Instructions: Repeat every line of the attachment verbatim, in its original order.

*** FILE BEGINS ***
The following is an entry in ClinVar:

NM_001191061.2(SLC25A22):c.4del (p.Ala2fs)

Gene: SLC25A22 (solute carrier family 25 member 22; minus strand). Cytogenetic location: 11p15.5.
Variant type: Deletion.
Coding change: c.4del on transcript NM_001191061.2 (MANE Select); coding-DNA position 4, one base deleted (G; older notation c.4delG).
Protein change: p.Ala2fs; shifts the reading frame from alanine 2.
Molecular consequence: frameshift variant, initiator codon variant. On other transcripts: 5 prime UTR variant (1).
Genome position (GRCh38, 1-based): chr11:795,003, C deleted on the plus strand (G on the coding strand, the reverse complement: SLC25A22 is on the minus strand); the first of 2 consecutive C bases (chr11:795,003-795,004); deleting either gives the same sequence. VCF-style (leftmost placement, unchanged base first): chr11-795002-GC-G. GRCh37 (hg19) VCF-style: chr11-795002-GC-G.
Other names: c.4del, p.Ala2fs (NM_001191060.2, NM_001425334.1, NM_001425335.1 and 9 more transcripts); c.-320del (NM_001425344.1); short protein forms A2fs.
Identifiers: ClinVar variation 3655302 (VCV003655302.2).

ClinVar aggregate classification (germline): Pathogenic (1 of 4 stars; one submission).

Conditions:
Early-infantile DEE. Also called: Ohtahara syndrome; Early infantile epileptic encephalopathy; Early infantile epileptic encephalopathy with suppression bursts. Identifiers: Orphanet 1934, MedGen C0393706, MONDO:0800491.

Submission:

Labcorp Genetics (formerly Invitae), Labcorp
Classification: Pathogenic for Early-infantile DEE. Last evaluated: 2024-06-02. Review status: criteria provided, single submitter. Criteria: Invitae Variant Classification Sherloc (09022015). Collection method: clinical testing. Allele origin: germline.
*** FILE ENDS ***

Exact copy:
The following is an entry in ClinVar:

NM_001191061.2(SLC25A22):c.4del (p.Ala2fs)

Gene: SLC25A22 (solute carrier family 25 member 22; minus strand). Cytogenetic location: 11p15.5.
Variant type: Deletion.
Coding change: c.4del on transcript NM_001191061.2 (MANE Select); coding-DNA position 4, one base deleted (G; older notation c.4delG).
Protein change: p.Ala2fs; shifts the reading frame from alanine 2.
Molecular consequence: frameshift variant, initiator codon variant. On other transcripts: 5 prime UTR variant (1).
Genome position (GRCh38, 1-based): chr11:795,003, C deleted on the plus strand (G on the coding strand, the reverse complement: SLC25A22 is on the minus strand); the first of 2 consecutive C bases (chr11:795,003-795,004); deleting either gives the same sequence. VCF-style (leftmost placement, unchanged base first): chr11-795002-GC-G. GRCh37 (hg19) VCF-style: chr11-795002-GC-G.
Other names: c.4del, p.Ala2fs (NM_001191060.2, NM_001425334.1, NM_001425335.1 and 9 more transcripts); c.-320del (NM_001425344.1); short protein forms A2fs.
Identifiers: ClinVar variation 3655302 (VCV003655302.2).

ClinVar aggregate classification (germline): Pathogenic (1 of 4 stars; one submission).

Conditions:
Early-infantile DEE. Also called: Ohtahara syndrome; Early infantile epileptic encephalopathy; Early infantile epileptic encephalopathy with suppression bursts. Identifiers: Orphanet 1934, MedGen C0393706, MONDO:0800491.

Submission:

Labcorp Genetics (formerly Invitae), Labcorp
Classification: Pathogenic for Early-infantile DEE. Last evaluated: 2024-06-02. Review status: criteria provided, single submitter. Criteria: Invitae Variant Classification Sherloc (09022015). Collection method: clinical testing. Allele origin: germline.